The value of basic science in clinical diagnosis

Acad Med. 2006 Oct;81(10 Suppl):S124-7. doi: 10.1097/00001888-200610001-00031.


Background: The role of basic science knowledge in clinical diagnosis is unclear. There has been no experimental demonstration of its value in helping students recall and organize clinical information. This study examines how causal knowledge may lead to better recall and diagnostic skill over time.

Method: Undergraduate medical students learned either four neurological or rheumatic disorders. One group learned a basic science explanation for the symptoms. The other learned epidemiological information. Both were then tested with the same set of clinical cases immediately after learning and one week later.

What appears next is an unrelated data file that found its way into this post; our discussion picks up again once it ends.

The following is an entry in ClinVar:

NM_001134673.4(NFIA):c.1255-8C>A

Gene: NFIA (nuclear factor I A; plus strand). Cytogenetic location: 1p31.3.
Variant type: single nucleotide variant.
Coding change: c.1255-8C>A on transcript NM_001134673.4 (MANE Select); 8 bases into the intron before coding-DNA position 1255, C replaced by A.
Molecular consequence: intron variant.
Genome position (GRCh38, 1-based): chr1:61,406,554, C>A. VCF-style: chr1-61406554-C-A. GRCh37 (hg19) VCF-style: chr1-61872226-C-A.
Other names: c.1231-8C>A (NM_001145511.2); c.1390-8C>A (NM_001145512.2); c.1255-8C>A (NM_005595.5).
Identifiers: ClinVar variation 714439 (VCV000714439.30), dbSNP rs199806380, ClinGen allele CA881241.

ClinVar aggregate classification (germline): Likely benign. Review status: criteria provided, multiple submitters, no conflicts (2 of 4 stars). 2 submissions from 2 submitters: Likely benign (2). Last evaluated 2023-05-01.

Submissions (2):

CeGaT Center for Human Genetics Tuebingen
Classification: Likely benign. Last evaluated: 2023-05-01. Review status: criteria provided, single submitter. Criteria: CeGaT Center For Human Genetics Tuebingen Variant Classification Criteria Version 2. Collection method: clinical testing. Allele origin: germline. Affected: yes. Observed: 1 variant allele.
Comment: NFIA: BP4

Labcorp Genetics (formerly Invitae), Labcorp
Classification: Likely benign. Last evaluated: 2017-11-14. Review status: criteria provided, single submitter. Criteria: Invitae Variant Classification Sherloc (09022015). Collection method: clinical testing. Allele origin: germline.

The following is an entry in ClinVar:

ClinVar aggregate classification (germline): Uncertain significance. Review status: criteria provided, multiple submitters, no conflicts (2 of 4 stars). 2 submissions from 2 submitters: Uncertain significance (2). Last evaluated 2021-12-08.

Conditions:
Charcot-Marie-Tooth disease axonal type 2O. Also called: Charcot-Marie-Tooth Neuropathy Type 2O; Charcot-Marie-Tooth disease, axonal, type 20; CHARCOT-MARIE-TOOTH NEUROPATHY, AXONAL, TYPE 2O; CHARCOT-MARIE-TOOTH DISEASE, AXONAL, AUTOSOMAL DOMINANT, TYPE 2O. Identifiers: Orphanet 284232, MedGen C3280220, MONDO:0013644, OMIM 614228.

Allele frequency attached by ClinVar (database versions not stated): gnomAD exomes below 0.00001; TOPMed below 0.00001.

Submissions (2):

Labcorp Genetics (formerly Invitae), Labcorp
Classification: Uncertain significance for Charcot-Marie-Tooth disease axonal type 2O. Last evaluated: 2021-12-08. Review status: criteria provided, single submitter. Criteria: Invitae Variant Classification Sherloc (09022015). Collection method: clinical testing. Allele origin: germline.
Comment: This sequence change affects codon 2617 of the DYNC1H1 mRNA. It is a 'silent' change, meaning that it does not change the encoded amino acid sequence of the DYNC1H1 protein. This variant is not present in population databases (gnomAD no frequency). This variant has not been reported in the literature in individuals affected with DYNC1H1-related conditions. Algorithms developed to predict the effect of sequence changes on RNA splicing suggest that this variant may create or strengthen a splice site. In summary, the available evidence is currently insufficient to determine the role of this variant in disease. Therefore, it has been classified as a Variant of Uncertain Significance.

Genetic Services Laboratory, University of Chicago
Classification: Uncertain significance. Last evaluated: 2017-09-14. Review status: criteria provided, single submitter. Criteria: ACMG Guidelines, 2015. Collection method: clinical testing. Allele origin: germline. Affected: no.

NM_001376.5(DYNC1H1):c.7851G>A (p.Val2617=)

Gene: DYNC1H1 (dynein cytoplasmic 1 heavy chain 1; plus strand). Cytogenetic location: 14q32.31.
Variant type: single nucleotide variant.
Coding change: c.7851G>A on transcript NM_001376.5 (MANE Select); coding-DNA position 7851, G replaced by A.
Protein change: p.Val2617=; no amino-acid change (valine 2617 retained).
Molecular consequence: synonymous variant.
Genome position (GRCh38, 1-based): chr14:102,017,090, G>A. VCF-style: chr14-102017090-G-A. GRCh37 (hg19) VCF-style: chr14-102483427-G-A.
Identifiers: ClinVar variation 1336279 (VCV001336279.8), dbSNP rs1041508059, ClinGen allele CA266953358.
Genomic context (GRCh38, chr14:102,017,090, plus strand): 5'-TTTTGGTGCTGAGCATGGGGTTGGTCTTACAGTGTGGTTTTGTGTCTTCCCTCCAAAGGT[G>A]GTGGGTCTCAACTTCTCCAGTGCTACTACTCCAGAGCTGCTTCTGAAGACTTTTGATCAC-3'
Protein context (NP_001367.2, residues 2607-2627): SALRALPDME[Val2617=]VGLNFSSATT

Results: On immediate test, there was no difference in accuracy (70% for both groups). However, one week later, performance in the epidemiology group dropped to 51%; the basic science group only dropped to 62%.

Conclusions: Basic science knowledge relating causal knowledge to disease symptoms can improve diagnostic accuracy after a delay.

Publication types

  • Research Support, Non-U.S. Gov't

MeSH terms

  • Education, Medical, Undergraduate / methods*
  • Humans
  • Mental Recall
  • Nervous System Diseases / diagnosis*
  • Rheumatic Diseases / diagnosis*